South Tipp pilot project on dementia a huge success

Dr Caitriona Crowe, Project Lead on the 5 Steps to Living Well With Dementia programme, with Bruce Roberts, and Professor Eamon OShea, NUI Galway and Tipp hurling manager, at Bru Boru in Cashel where a seminar on dementia awareness was held.
A three year programme designed to enhance the life experience of people with dementia has been a wonderful success in South Tipperary.

A three year programme designed to enhance the life experience of people with dementia has been a wonderful success in South Tipperary.

It was one of four areas in the country to be selected for the three year pilot project which will come to end in October with pressure now mounting on the HSE and Department of Health to continue the funding and to implement the lessons learned during the lifetime of the project.

The 5 Steps to Living Well with Dementia project reached out to people with dementia and their families in South Tipperary and made a lasting impact on their lives as well as raising awareness of dementia in South Tipperary.

“The response to the project has been really positive. Everybody involved worked really hard. It has been a successful, very cost effective project that has improved the quality of life for people with dementia”, said project lead on the programme, Dr.Caitriona Crowe, Consultant in Old Age Psychiatry in South Tipperary.

Dr. Crowe said the pilot project, which was also introduced in Kinsale, Mayo and in a part of Dublin city, comprised of a multidisciplinary team made up of consultants, GP. geriatrician, public health nurses, clinical nurse specialists, social worker, HSE management and occupational therapist working in conjunction with four voluntary bodies - the South Tipperary Alzheimer’s Association, the Carers Association, Muintir na Tire and the South Tipperary Community and Voluntary forum.

Each of the four pilot projects received €700,000 in funding, with Atlantic Philanthropies putting up €2m which was matched by the government.

Dr. Crowe outlined the benefits of the pilot programme at a seminar in Cashel last week held in Bru Boru cultural centre. The seminar was also attended by Tipperary hurling manager Eamon O’Shea, who in his role as a Professor at NUI Galway is involved in the evaluation process attached to the programme.

The seminar also heard from former carer Helen Jenkins who spoke on her experience of caring for both her parents, who suffered with dementia.

Dr. Crowe said Professor OShea was one of the people involved in the evaluation of the project concerning its cost effectiveness and the quality of the service provided.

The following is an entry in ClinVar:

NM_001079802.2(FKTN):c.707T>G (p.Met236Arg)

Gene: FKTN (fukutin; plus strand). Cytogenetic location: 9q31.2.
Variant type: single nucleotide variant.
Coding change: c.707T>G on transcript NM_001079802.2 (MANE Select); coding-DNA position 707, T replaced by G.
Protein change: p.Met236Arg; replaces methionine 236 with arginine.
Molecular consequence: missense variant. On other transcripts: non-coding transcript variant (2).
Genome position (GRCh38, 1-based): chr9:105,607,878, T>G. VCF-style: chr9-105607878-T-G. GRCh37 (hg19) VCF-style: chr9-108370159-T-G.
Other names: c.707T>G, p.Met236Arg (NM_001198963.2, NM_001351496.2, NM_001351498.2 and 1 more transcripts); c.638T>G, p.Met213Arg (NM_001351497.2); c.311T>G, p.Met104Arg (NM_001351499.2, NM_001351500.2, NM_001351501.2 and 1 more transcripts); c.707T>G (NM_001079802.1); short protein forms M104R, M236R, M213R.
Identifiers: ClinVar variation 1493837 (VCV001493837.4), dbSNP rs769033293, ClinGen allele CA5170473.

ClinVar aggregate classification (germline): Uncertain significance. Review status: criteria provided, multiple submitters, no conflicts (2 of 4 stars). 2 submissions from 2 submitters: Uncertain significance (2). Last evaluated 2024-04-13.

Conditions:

“It is being intensely monitored on a number of different levels”, she said, adding that a very strong case had already been made to the HSE for funding for a similar project in South Tipperary after October when the pilot scheme expires.

“Based on the experiences of the team and the people who have availed of the services, a powerful case can be made for this type of scheme to continue in South Tipperary. The HSE is listening to us and they are supportive and discussions are on-going”, she said.

Dr. Crowe remarked that the programme reached out to at least one thousand people with dementia in South Tipperary.

Among those were people with dementia who avail of services of the Carers Association based in Clonmel.

Carers Association Manager Richie Molloy said the project was a very important one in the community. One of the most satisfying aspects of the project was that it enabled Carers respite staff, who look after people with dementia in their own homes, to bring them out into the community.

“Our respite staff who visit homes have to stay in the home and do tasks for people in their own homes. However, under this scheme, the respite staff could accompany the person with dementia out into the community, to be with them walking down the street, doing their shopping, going to mass or just meeting people out and about” said Mr Molloy.

He said this made a massive difference to the lives of people living with dementia.

He explained that the Carers respite staff were prevented from going out into the community with the person with dementia for insurance purposes but on this scheme because of the the way it was set up, that difficulty was overcome.

Mr Molloy hoped that this will be one of the many lessons learned from the pilot project and he wanted the HSE to take measures to deal with the insurance issue on a long term basis.

“Because of this big change and the manner in which it brought the person with dementia back out into the community, we received a very positive feedback from families and everybody would like to see that practice continue”, he said.